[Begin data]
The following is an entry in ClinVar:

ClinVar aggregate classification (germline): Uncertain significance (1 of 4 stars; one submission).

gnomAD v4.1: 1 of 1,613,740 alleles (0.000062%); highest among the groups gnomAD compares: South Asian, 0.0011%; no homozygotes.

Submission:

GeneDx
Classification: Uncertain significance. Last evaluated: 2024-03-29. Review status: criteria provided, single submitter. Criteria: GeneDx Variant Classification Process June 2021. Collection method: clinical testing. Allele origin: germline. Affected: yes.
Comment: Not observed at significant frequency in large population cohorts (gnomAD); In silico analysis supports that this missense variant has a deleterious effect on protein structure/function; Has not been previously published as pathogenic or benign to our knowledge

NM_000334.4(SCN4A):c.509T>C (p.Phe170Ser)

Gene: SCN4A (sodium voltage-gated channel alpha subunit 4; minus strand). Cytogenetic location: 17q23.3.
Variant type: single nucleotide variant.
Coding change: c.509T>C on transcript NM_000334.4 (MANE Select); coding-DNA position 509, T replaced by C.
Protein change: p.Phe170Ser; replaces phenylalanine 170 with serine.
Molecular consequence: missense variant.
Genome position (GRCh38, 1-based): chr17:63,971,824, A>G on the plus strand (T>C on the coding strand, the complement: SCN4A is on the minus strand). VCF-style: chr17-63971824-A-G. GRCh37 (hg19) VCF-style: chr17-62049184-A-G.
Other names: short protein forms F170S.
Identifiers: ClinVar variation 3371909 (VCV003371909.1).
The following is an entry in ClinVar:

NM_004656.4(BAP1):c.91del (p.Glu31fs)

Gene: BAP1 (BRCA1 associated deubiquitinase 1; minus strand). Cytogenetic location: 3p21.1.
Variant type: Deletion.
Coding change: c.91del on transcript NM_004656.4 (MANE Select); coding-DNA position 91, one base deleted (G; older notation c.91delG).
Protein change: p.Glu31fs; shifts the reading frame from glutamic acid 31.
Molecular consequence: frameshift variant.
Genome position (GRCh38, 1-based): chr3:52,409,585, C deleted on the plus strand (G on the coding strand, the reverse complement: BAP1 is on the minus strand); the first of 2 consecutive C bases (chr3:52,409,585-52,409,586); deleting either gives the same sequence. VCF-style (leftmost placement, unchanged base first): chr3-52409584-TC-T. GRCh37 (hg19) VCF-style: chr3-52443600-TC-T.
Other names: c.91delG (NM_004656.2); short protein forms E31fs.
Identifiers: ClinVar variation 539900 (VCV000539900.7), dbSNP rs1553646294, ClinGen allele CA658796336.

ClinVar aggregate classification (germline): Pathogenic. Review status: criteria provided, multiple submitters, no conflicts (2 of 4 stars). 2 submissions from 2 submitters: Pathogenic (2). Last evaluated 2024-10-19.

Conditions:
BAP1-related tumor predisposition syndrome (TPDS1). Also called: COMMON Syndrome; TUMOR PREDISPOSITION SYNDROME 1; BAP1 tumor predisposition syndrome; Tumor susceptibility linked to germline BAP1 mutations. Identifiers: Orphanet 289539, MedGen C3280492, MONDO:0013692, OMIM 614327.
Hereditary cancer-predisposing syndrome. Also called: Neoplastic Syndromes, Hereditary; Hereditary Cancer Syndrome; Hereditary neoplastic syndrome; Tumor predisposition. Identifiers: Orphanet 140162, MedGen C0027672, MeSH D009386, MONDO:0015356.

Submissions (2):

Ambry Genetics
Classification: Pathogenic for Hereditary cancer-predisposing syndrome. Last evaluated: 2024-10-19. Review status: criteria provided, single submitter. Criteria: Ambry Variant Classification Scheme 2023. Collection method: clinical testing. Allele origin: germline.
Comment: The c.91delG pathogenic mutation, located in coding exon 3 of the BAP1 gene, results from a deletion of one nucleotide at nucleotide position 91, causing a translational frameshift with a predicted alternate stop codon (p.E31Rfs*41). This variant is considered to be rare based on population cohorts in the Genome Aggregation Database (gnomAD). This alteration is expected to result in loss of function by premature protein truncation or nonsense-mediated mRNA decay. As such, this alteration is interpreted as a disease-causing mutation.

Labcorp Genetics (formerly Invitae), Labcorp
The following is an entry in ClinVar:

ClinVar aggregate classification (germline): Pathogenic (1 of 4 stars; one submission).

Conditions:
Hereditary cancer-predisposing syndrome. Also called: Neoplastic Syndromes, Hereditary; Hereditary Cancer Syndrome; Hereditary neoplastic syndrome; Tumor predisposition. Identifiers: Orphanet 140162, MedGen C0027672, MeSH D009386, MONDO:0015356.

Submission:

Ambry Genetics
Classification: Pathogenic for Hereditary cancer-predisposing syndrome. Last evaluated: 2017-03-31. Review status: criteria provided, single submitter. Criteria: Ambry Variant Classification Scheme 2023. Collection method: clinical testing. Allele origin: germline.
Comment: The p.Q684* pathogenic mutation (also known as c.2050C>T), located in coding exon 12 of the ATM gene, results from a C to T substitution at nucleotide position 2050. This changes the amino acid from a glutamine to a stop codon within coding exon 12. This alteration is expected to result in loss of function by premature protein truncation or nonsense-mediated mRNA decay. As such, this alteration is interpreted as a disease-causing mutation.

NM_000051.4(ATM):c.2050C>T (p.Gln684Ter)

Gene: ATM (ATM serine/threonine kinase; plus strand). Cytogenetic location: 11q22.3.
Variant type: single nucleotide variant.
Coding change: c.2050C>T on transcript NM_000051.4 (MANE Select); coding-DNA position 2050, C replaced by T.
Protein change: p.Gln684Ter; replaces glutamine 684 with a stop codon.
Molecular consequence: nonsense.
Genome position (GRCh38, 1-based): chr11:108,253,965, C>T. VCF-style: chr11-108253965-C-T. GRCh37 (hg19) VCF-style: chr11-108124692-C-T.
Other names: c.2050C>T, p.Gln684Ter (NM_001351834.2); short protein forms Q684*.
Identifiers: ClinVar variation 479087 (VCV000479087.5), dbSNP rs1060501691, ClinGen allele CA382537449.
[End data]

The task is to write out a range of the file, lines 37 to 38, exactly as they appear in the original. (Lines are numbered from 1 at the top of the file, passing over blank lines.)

ClinVar aggregate classification (germline): Pathogenic (1 of 4 stars; one submission).

Conditions: